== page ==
LISBON - I flew to this busy capital city on my first visit to Portugal on board Portugalia Air, part of a code-share with Star Alliance carrier TAP Portugal. I had not flown on either airline before, so it was all new, and it turned out to be a good introduction. The flight left Barcelona on time, and it arrived on time under glowering, leaky skies. Hey, this is November.
Flight TP745, was on a mid-sized, single-aisle Fokker 100. Another first; I had not been on a Fokker before, either, as far as I remember. The eight-seat business class was cozy but comfortable. The flight crew got their work done while also being chatty and casual. Airline food is frequently derided by frequent travelers, and often with cause, but lunch was good. The main dish was salted white fish Portuguese style, served with a custard tart for dessert - a popular dessert on the ground here, as I was later to discover. Somehow, the fish was moist and flavorful - not a given, considering it had to be heated in a cramped airline cabin.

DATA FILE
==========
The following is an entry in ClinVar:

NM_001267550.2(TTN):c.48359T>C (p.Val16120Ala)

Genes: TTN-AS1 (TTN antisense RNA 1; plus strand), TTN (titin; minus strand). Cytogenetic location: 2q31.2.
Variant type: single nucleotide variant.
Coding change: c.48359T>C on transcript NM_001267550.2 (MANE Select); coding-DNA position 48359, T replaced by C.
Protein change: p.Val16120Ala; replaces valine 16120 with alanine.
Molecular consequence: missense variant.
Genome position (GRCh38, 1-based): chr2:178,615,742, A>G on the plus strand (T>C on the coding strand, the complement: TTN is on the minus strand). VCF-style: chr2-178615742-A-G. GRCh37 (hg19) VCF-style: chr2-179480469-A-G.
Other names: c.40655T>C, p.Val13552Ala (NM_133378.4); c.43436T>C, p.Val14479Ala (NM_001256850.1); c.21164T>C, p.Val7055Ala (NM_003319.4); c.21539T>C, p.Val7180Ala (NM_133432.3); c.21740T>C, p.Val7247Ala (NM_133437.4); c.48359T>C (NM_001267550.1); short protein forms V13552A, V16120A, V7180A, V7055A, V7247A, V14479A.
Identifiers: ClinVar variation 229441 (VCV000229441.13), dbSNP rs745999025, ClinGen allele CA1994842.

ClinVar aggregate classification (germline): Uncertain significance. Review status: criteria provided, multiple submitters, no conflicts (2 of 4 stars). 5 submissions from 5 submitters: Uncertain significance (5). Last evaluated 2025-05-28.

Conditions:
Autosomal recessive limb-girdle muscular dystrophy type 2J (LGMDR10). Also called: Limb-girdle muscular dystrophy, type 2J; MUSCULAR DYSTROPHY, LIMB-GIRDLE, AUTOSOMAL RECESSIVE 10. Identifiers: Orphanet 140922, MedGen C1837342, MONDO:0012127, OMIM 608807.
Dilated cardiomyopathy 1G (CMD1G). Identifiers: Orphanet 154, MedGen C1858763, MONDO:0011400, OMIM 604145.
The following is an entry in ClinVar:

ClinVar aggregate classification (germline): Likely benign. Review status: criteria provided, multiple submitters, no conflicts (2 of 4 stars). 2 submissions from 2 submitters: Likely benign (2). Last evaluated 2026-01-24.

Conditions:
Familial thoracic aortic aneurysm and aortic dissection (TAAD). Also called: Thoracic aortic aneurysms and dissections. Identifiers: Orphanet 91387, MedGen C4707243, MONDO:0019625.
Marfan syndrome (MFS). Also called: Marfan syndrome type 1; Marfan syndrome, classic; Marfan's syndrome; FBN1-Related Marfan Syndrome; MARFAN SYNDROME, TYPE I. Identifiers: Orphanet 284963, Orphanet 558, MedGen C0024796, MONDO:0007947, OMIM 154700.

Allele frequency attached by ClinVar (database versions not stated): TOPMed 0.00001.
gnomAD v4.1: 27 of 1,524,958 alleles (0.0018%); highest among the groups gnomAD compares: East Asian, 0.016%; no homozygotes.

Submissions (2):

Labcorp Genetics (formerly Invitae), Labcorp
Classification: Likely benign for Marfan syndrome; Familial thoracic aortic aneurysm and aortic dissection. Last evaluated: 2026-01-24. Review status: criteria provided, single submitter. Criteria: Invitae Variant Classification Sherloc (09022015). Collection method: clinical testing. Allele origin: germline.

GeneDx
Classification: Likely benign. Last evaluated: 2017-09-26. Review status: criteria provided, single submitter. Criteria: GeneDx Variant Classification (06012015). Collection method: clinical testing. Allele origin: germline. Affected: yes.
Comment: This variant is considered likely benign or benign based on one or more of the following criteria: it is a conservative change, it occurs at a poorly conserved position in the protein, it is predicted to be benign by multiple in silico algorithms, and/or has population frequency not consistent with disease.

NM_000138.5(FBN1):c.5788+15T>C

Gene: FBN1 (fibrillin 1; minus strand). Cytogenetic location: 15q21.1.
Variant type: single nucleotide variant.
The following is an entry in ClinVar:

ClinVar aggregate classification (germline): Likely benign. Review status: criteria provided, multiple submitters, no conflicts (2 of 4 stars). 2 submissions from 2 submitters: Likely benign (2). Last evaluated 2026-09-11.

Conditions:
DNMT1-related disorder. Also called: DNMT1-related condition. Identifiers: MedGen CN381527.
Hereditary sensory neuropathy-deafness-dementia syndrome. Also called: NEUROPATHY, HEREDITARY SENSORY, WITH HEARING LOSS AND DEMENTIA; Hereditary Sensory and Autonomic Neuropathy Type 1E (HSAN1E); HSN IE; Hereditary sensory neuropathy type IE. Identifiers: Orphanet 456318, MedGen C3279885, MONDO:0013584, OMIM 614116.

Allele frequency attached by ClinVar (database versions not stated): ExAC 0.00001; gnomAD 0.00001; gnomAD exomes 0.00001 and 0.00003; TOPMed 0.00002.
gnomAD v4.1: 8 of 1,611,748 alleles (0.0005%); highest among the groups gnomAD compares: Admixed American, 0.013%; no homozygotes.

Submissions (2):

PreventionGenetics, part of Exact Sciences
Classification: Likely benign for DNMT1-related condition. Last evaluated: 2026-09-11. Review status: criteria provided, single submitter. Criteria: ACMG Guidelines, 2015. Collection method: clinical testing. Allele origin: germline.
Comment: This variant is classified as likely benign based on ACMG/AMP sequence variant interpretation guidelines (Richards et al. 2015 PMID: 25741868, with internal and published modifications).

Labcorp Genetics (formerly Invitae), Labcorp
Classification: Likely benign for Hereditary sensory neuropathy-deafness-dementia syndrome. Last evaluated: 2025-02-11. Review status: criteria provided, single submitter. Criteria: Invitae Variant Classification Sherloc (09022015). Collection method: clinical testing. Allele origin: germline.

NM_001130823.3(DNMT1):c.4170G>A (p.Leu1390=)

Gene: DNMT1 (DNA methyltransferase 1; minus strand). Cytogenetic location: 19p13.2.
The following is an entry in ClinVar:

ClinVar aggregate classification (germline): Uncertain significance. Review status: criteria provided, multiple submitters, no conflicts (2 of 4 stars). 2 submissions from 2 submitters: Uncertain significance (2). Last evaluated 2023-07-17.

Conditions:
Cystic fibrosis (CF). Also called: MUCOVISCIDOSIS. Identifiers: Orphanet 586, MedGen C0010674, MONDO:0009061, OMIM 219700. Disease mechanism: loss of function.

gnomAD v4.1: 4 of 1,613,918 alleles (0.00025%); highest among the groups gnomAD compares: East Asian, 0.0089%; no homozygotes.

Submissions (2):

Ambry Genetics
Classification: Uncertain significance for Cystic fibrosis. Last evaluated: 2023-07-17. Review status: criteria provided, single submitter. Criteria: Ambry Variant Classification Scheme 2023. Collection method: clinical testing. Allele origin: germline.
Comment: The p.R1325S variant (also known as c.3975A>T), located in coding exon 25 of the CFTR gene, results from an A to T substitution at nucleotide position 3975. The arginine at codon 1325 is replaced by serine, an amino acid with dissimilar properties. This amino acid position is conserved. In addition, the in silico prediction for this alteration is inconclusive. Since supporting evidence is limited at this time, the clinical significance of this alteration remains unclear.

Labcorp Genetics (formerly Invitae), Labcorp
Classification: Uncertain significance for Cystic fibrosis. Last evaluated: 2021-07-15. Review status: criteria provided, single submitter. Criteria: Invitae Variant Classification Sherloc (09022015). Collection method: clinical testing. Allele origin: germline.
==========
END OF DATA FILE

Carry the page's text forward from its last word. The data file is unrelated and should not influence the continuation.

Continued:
Lisbon International is a mid-sized airport with a modern arrivals hall. Lots of construction going on, though I am not sure at this point what is being built. Unlike major airports that are far removed from the city, Lisbon airport is just a 20 to 30 minute ride, depending on traffic, from the city center. A taxi costs 10 to 12 euros. The best way to go between airport and city is the Aerobus, which makes a number of central-city stops - identified by recorded announcements - and costs just 3 euros 50 cents (about $5 U.S.) one-way. This is quite a bargain in often-pricey Western Europe, though Lisbon seems on the whole less expensive than Rome, Paris, London.
Glad to be here. Lisbon offers a good mix of history, with its vintage downtown core, and modernity, with the futuristic Expo 98 site on the east side of town, right on the wide Rio Tejo. Good cafes abound all over. Vasco da Gama is the big man on campus. The famous navigator is the namesake of a bridge, a tower, a boulevard and a shopping center.